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>Racing mountain bikes: practical information for those starting out!
So you want to race mountain bikes eh? Here's some tips from Peter Thornton

So you want to race mountain bikes eh? Here's some useful information from Peter Thornton - an experienced racer who a couple of years ago gave up the splendor of riding in the muddy English countryside in favour of the snowy Canadian Rockies.

Racing for the first time...

If you've been biking for a while and have a good level of fitness its a natural next step to try a race. You don't need to have a titanium bike and less than a pound of fat on you. Or be a buttocks model. Though that may help. Just a desire to see how well you can do and to push your fitness and riding skills.

There are many rides you can enter with little fuss. Typically, novice races have short sections that are more technical, while the rest is easier but demands your fitness instead. I began riding in various competitions in the South-East (UK) and most courses were like this, consisting of a lap of several miles with three or four laps, taking between one and two hours to complete.

Races are held for all age groups and levels. Novice races are less pressured, and you can always start further back in the field if it's your first time

A few basic rules...
Here's a few pointers - all with aim of saving your energy in the race and improving your chances of finishing with a good time.  
The bike - ensure it's up to the job  

Just make sure your bike is in good condition, and particularly the gears work well. Don't worry about all that suspension and dual hydraulic disk brakes that everyone else has. Even off-road, lightness is king. I've raced on a rigid mountain bike. Most bikes these days come with front shocks and are a good trade off between lightness and comfort. Every extra pound saved will feel like 50 pounds late in a race. Note, even World Cup racers seldom use rear suspension or disk brakes. Likewise, try not to waste energy by having tyres that are too soft or fat. In road racing, even the best riders could not be competitive on tyres that aren't pumped up fully. It's the biggest energy loss in cycling. Every extra pound of pressure can make a huge difference in a long race. In mountain biking, harder tyres also mean less grip on loose surfaces and a rougher ride, so a compromise is called for. But as most of the course is probably less technical you may want to go for harder than if you were on a casual ride.

Also, you'll need a puncture repair kit, or preferably a spare tube to carry. Don't forget the pump and tyre levers. A set of Allen keys is worth having too. You're not likely to fix a broken chain in a race so leave the rest of your tool box behind.

If you are just staring out, you can get a good bike (with front suspension) from a good manufacturer for about £300.

Online Bike Shop

Check for special deals

Food and water...  
This depends on the individual but as these races are typically under two hours, food is not so critical. Have a good meal and drink before hand, though. An energy bar should do it for the race. Water depends on the individual and the weather. Just don't overdo it. Carrying a gallon of water is going to make you need a gallon of water, so try to strike a balance.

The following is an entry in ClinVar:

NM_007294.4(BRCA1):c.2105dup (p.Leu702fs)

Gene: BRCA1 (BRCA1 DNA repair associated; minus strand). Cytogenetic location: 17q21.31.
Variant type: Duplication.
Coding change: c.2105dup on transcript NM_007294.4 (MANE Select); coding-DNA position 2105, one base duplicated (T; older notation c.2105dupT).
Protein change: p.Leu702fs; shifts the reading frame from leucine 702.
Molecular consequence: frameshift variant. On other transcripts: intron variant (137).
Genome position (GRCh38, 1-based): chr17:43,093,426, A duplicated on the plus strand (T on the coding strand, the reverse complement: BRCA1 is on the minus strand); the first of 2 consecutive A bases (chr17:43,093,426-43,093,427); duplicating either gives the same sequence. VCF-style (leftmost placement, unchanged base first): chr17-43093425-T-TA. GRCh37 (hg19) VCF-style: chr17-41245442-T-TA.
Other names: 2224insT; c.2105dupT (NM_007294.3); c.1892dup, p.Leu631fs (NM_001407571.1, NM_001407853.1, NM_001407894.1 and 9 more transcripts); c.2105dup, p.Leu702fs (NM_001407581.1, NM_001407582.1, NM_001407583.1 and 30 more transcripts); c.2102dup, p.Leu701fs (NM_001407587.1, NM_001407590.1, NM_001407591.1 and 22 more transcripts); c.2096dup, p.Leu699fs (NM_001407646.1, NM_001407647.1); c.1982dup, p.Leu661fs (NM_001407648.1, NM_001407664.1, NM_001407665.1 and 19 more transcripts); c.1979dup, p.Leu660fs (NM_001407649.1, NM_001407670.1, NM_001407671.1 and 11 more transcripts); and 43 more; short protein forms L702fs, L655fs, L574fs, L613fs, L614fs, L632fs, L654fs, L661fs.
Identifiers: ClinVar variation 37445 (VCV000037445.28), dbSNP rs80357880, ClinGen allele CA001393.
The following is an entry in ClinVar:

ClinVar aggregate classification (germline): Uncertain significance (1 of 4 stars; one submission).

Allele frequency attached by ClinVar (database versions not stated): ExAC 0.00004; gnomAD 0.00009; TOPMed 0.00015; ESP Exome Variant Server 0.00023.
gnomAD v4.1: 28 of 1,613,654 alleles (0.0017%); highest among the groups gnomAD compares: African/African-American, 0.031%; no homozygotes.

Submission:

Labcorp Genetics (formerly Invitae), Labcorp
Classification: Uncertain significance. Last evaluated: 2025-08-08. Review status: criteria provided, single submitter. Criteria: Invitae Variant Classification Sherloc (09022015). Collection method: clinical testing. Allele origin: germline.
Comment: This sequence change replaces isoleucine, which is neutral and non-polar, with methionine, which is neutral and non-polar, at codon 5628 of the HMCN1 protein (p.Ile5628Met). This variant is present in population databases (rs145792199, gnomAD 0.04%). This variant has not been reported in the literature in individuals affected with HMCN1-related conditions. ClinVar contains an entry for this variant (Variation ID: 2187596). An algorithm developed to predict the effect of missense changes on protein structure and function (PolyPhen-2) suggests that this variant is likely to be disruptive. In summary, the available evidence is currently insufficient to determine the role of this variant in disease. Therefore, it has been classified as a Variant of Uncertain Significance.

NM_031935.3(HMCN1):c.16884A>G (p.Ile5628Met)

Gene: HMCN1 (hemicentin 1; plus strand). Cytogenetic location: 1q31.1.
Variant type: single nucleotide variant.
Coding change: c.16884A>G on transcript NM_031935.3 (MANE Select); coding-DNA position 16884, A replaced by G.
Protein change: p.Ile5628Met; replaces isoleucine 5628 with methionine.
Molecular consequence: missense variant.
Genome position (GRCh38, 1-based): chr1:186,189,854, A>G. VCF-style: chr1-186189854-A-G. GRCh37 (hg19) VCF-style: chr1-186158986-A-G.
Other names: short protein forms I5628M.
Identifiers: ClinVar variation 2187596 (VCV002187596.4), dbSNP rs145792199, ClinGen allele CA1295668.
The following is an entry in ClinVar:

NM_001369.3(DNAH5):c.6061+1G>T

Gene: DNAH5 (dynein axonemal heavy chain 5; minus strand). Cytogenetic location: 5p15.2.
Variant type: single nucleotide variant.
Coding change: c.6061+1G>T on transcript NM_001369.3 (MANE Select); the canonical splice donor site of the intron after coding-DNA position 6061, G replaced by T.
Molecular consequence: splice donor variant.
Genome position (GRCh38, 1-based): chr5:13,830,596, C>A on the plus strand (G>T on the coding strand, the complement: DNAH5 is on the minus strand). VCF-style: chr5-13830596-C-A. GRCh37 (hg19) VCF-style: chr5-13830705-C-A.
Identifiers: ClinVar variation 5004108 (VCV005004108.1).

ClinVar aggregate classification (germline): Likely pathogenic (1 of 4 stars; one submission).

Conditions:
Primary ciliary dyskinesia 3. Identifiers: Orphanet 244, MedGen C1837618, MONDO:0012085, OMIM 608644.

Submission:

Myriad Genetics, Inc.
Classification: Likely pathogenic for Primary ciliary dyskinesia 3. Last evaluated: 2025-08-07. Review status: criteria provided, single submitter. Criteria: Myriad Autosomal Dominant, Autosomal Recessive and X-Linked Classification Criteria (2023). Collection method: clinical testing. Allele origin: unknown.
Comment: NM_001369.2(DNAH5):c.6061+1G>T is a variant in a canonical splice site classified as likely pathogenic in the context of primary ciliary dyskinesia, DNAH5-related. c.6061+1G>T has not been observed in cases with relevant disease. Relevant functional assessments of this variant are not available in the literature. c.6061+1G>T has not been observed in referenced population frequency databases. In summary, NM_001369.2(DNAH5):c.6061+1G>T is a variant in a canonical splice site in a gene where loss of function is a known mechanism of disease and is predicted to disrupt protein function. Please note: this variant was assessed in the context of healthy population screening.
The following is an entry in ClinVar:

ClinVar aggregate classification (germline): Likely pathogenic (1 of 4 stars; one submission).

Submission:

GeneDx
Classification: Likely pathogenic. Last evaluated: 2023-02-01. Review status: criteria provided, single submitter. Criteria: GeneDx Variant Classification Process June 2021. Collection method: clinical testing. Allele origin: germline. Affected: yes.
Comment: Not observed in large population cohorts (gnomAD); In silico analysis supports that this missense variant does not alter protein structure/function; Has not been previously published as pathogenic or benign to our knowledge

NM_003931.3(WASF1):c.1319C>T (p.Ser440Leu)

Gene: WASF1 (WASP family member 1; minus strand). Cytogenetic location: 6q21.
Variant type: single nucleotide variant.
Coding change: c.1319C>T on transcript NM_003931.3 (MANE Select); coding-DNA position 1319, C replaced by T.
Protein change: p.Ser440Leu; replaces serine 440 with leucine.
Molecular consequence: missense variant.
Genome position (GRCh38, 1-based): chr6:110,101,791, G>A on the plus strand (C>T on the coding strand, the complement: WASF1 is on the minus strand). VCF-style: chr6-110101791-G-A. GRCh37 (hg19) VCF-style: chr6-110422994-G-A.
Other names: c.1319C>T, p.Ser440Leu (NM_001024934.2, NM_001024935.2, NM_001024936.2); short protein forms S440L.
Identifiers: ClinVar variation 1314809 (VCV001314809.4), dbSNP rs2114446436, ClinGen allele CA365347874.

On Race Day - knowledge is power  

This one is important...pre-ride the course. Get there early and leave at least an hour for learning the course, in addition to registration time. That way you won't be the one who takes his head off on the low-hanging branch or hits a four inch stump on the way out of that tight turn. Because you wont see it when chasing a cloud of racers and dust on the first lap.

Don't be intimidated. You won't believe the money some people spend - and that's just on their cycling shirt. Gear wankers are a fact of life in this sport. Their bikes will be so clean that you'll think they've never been in the mud. They haven't. Console yourself with the fact that a fair proportion of these guys will blow out of the race with excuses ranging from 'my rear suspension is a little tight since the rebuild', to 'my ultra-light frame snapped in half'...to...'I didn't want to get my bike too dirty'.

The Race: Now the fun starts!  

You'll get a bike freaked out at the start as you wait for the off, like you're going into battle , but remember, its only a laugh, not Omaha beach. Oh, just try not to run over anyone who falls in front of you.

The pace will tend to be unrealistically high at the outset, but hard to resist as you ride with the pack. Once in the race, save your energy. For example, walk - don't ride. What? Believe me, short technical spots and sections that are rideable with effort normally - but would leave you out of breath - will kill you in a race. Even a third of the way through the race you'll be quite tired. Don't waste energy trying to ride up that short slippery bank. Get off and run up it. Its usually less effort, will give your cycling muscles a break, and its often faster too. Save your energy, you'll need it. Then get your head down and settle into the less dramatic sections where the race is really won and lost. In long narrow sections, let faster riders pass. Be courteous, even if it means losing a second or two. You'll wish the guy in front blocking your progress would do the same.

Remember to pace yourself, don't burn-out too early!
That's what its all about. Forget who came in front of you (unless its your mate of course). Don't worry about your time. Its infinitely better than the guy who dropped out cos he went too fast at the start and then vomited on turn two. Then look for your tiny name in the fine print of finishers. You'll never feel so proud. Then with your first race done, you can start plotting world domination!